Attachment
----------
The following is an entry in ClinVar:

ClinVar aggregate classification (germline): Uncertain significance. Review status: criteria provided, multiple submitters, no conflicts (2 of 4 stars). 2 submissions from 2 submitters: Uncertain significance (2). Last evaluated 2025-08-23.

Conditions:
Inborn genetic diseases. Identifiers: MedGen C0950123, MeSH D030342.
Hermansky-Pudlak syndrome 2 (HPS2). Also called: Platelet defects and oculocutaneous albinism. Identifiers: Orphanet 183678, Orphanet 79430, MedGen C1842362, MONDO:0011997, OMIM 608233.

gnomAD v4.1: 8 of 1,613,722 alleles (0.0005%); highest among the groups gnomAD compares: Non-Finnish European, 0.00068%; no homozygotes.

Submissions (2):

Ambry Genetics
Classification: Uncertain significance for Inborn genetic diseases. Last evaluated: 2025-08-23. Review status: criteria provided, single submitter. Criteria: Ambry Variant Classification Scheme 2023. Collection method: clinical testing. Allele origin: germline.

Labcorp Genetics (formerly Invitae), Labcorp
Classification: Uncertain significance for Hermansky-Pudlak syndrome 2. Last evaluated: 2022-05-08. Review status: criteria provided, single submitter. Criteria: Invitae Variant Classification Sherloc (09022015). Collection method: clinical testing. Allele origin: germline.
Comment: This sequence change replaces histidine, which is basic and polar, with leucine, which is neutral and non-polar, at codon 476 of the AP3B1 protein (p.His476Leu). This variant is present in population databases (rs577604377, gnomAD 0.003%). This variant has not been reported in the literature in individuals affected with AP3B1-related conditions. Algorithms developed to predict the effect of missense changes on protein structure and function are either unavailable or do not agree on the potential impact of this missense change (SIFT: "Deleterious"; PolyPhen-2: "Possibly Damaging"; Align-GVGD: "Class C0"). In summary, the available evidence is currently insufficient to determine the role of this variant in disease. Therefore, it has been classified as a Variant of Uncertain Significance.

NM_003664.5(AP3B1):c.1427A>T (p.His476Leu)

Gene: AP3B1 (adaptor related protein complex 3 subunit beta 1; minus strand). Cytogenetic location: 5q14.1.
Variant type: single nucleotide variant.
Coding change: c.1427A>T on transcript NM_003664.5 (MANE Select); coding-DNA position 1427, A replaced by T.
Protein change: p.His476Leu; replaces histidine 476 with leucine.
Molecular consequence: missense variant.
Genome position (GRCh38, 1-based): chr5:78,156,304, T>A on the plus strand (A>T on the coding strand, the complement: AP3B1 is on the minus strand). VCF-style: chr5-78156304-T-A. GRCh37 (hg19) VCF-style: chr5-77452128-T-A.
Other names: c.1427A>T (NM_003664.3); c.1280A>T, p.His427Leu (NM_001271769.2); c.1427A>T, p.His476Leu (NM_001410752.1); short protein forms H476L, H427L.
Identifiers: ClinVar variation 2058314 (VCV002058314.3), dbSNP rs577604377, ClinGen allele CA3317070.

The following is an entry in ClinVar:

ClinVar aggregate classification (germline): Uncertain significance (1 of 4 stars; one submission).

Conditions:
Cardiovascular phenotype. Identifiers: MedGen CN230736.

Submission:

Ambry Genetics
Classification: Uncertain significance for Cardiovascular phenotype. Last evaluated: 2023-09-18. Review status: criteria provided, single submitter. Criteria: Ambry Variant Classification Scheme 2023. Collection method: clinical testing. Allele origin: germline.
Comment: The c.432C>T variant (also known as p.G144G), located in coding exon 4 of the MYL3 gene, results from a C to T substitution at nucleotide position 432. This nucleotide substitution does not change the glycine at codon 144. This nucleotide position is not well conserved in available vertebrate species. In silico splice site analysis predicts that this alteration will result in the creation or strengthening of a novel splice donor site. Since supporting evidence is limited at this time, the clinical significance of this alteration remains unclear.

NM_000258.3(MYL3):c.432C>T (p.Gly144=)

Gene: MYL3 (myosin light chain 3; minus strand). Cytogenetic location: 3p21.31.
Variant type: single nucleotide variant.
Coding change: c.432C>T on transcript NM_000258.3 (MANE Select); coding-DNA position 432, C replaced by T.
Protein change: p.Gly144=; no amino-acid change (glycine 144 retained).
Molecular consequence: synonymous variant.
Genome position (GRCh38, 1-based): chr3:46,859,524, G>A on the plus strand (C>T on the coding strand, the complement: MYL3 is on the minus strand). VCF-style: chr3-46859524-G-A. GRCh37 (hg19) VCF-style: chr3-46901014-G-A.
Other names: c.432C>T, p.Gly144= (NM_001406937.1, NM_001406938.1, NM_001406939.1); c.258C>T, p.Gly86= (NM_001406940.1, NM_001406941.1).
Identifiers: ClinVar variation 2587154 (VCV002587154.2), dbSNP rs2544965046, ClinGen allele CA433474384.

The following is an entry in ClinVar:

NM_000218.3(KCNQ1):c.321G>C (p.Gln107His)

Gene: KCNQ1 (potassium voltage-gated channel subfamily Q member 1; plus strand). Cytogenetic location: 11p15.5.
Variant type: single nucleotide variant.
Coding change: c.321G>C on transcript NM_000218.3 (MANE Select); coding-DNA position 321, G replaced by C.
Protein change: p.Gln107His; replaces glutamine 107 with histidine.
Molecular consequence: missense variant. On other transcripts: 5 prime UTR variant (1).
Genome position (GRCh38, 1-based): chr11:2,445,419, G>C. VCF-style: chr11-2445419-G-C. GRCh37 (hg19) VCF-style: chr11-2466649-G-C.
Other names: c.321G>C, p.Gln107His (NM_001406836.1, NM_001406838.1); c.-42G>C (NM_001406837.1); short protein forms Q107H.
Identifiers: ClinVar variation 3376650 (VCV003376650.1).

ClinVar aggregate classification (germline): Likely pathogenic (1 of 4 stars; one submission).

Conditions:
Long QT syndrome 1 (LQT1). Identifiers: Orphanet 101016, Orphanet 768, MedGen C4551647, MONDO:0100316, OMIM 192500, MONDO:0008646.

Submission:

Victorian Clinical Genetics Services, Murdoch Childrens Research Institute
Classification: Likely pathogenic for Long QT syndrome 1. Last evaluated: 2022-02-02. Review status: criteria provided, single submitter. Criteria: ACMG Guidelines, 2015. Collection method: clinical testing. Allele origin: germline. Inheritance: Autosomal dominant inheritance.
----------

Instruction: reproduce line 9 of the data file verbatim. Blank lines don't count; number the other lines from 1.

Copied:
Classification: Uncertain significance for Inborn genetic diseases. Last evaluated: 2025-08-23. Review status: criteria provided, single submitter. Criteria: Ambry Variant Classification Scheme 2023. Collection method: clinical testing. Allele origin: germline.